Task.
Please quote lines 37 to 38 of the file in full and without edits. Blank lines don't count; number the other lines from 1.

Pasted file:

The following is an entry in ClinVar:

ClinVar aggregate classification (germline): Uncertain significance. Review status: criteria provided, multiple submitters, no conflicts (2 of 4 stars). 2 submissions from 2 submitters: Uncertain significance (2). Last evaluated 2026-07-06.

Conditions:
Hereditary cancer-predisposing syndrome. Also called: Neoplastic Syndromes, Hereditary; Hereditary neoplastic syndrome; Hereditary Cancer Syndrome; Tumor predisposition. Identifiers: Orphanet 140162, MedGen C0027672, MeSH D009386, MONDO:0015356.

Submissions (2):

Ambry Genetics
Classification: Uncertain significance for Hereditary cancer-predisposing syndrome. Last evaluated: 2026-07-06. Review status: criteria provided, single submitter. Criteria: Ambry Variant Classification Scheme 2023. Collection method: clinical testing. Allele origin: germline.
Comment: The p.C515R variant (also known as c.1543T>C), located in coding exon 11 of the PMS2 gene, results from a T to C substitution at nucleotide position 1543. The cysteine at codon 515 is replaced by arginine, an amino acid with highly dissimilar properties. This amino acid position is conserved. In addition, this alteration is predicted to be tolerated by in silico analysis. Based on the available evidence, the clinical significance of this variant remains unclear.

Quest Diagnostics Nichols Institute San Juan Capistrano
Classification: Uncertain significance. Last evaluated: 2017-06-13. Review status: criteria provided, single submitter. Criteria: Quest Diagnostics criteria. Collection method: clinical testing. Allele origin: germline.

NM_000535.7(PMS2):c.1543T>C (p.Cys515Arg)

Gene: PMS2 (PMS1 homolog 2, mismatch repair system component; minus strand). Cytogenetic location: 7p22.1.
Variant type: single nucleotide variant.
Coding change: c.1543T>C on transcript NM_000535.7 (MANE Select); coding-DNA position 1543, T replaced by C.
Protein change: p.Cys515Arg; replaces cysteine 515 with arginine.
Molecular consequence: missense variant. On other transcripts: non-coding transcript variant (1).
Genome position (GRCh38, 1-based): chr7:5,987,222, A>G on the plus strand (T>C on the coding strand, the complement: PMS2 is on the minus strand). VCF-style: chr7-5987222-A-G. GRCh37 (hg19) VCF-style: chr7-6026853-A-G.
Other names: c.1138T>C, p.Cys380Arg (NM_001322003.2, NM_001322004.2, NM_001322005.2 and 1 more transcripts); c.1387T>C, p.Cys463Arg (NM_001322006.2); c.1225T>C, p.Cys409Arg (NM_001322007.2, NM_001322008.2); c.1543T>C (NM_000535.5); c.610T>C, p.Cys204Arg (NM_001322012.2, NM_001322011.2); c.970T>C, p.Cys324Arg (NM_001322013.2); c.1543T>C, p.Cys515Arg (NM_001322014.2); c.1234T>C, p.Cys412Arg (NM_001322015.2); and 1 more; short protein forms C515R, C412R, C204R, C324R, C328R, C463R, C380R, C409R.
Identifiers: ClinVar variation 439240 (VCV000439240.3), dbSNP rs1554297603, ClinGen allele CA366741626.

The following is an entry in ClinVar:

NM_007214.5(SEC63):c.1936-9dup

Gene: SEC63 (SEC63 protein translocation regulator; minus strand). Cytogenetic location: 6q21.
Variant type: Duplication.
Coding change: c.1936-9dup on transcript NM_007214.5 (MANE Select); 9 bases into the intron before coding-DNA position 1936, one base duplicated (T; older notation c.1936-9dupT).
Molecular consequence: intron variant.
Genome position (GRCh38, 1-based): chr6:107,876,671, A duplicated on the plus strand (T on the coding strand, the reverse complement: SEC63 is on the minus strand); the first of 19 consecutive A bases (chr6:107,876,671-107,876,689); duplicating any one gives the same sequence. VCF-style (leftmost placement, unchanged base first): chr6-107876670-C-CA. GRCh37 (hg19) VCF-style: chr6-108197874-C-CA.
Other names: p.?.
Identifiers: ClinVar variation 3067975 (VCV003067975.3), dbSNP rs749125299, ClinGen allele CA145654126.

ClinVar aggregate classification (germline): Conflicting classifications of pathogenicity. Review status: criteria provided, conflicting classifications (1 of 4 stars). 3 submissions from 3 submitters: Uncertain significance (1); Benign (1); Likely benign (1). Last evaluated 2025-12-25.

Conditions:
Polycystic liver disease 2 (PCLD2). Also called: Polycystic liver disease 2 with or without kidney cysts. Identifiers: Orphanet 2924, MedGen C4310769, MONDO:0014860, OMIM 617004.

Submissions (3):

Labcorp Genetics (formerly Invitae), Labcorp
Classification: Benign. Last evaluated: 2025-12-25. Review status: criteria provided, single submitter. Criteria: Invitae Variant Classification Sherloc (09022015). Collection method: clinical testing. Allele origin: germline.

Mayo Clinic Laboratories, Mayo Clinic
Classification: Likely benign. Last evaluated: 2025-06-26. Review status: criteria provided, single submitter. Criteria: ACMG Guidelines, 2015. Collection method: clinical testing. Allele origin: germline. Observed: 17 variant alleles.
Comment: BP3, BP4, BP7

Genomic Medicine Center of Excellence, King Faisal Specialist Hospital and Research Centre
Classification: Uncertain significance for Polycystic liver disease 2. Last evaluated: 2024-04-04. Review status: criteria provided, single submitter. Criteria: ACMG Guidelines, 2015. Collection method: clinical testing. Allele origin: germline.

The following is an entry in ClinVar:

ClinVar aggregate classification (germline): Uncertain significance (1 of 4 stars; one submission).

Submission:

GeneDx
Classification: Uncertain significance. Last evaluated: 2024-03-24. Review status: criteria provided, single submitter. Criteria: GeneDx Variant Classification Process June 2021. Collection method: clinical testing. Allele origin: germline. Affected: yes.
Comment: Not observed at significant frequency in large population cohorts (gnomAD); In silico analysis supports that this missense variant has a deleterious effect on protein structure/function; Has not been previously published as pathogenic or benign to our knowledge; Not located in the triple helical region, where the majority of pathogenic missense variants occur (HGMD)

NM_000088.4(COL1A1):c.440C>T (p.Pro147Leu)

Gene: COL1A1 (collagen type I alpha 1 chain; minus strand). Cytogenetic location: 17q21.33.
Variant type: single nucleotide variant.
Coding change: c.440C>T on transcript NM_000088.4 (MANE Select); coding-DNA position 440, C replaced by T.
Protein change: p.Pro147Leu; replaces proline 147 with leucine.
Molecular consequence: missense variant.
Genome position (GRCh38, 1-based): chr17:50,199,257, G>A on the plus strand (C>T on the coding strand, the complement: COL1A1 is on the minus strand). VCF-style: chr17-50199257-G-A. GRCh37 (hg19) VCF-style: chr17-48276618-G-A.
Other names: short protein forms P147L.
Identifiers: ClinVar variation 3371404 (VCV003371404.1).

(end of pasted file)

Comment: BP3, BP4, BP7

Genomic Medicine Center of Excellence, King Faisal Specialist Hospital and Research Centre